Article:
[These are notes that Curtis Fields wrote in preparation for a lecture given at the Gualala Art Center in California. They were dated 10/29/1993 and have been slightly edited.]
There are many ways to approach landscape painting. This is my way.
In the past I did a lot of plain air landscape paintings. I still do occasionally, but now tend to work more in the studio in larger scale from earlier sketches, small paintings or photos. I try to give more attention to the design, the color and value relationships, sometimes at the risk of loss of spontaneity.
I’m not interested in replicating what my eye sees. Rather, my impression, or the effect it has on me is my interest: trying to express the feelings I have about the scene, while still making the subject recognizable.
I was an abstract painter for almost 10 years, which was a good experience for me. As a result I try to have a strong design component in what I do, call it the architecture of painting. I think the best art combines intuition and intellect, freedom and control.
I find it almost impossible to analyze just what it is that makes a creation a great work of art, be it visual, musical or verbal. As George Braque once said, “The most important thing in a work of art is that which cannot be described.”
Here are some thoughts about technique–my technique; other artists work in other ways.
I tend to work pretty much the same in acrylics or oil. I haven’t done pure water-color in recent years, partly because I like to feel free to change things, move elements around in order to refine a design.
Typically I’ll cover the whole painting surface with a wash of a key color, often using a rag. Already this begins to set a mood. It also tends to hold the composition together, as fragments of the back ground color peep out here and there, helping to unify the painting. This broken color effect, the interweaving of colors, has been used by many painters, and is one of the reasons Oriental rugs are so brilliant.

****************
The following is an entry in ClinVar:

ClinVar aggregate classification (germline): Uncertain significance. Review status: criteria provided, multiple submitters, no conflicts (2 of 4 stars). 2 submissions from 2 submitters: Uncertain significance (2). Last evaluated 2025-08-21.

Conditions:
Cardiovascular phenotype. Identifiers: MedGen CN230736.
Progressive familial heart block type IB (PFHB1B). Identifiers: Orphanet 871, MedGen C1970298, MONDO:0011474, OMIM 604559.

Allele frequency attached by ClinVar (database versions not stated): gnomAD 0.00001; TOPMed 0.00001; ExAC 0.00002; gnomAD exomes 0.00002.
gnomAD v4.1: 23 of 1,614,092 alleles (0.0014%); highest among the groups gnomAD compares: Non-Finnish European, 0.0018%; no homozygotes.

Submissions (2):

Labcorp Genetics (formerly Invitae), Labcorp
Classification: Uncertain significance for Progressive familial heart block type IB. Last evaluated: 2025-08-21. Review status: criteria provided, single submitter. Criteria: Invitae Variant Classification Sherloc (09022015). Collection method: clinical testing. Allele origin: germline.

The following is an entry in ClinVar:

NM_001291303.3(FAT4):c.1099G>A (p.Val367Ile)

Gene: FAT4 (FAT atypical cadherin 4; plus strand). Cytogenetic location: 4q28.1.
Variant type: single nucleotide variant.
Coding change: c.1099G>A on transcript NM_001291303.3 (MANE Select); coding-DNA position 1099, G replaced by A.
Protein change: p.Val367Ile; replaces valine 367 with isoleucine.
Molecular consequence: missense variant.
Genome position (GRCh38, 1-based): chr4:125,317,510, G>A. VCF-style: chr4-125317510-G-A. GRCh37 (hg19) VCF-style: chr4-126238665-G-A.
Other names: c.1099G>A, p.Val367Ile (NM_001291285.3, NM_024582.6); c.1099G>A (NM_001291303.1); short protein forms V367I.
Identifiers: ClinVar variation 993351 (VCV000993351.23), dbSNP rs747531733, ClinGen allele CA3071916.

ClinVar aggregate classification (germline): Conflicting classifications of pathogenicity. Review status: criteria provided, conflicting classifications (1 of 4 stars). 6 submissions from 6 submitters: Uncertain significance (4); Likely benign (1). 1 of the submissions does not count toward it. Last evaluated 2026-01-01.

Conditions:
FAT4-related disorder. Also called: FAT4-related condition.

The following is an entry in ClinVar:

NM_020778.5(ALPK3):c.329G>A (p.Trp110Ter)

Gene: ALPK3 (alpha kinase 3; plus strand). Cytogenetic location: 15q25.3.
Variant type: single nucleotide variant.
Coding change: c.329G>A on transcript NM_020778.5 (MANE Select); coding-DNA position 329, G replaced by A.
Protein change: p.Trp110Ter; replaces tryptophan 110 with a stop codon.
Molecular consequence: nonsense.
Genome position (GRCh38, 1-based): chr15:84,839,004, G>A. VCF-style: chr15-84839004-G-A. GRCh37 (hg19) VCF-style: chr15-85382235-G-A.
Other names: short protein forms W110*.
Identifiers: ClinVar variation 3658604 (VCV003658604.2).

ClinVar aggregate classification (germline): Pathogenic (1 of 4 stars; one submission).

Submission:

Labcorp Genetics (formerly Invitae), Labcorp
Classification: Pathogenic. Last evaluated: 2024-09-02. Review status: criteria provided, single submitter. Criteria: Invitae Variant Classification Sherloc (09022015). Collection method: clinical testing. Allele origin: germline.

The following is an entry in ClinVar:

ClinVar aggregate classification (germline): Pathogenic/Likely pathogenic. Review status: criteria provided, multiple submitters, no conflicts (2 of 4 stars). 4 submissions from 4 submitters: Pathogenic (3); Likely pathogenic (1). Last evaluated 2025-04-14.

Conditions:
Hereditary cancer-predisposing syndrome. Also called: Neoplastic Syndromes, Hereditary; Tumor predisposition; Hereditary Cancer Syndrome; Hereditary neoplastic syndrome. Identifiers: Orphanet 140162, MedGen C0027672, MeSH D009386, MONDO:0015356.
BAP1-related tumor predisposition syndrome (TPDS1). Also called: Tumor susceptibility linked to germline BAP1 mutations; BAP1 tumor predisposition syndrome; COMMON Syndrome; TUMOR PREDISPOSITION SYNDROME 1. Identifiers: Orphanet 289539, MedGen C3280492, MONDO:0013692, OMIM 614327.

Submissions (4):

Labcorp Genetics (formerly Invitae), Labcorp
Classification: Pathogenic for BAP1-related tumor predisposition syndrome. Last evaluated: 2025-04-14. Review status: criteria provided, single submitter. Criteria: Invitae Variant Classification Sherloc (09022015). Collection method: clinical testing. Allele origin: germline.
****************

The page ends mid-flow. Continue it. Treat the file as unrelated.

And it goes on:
As the background wash dries, I’ll work on design and color possibilities, in miniature, in my sketchbook, typically using Prismacolor color pencils.
Then on the painting surface I’ll pencil in the major space divisions, the major objective, in soft pencil or charcoal.
With a large brush or rag I’ll lay in the large color shapes. It’s wasteful to develop an area in detail too early, locking yourself into an element that you wish you could move later. Keep loose, even tentative. Details come last. You can’t put the trim on a house before the foundation is established and the framing is up.
Be aware of the pattern of values – the interplay of lights and darks. Consider how your painting would reproduce in black and white. It should read well. Richard Diebenkorn is very good at that, as seen in catalogues of his work. Even without color the elements have clarity and interesting contrast. I liken this to the poster effect. In a dim light colors tend to become obscure and you see things in shades of light and dark. Try squinting your eyes as you look at a scene – or your painting. What do you see? Does it “read”?
Limit your colors. Try to get the most from the least. Too many different colors gives aesthetic indigestion. Try working with just three – one dominant, two subordinate. Be aware of the color wheel and the simultaneous contrast of complementary colors. For example, play a large area of blue against a touch of yellow ochre, or vice verse. Avoid equal amounts of each, as they tend to cancel out the effect. Color theory is extremely complex. Best to keep it simple at first by just using a few.
About subject matter: You can make a work of art based on any subject. It doesn’t have to be “picturesque”. Van Gogh could paint a masterful work no matter what view he saw from his asylum window. It’s not what you paint, it’s how. It’s what you see, how you choose to interpret it, what intuition, intelligence and originality you bring to it, and how skillfully you express your perception, your idea.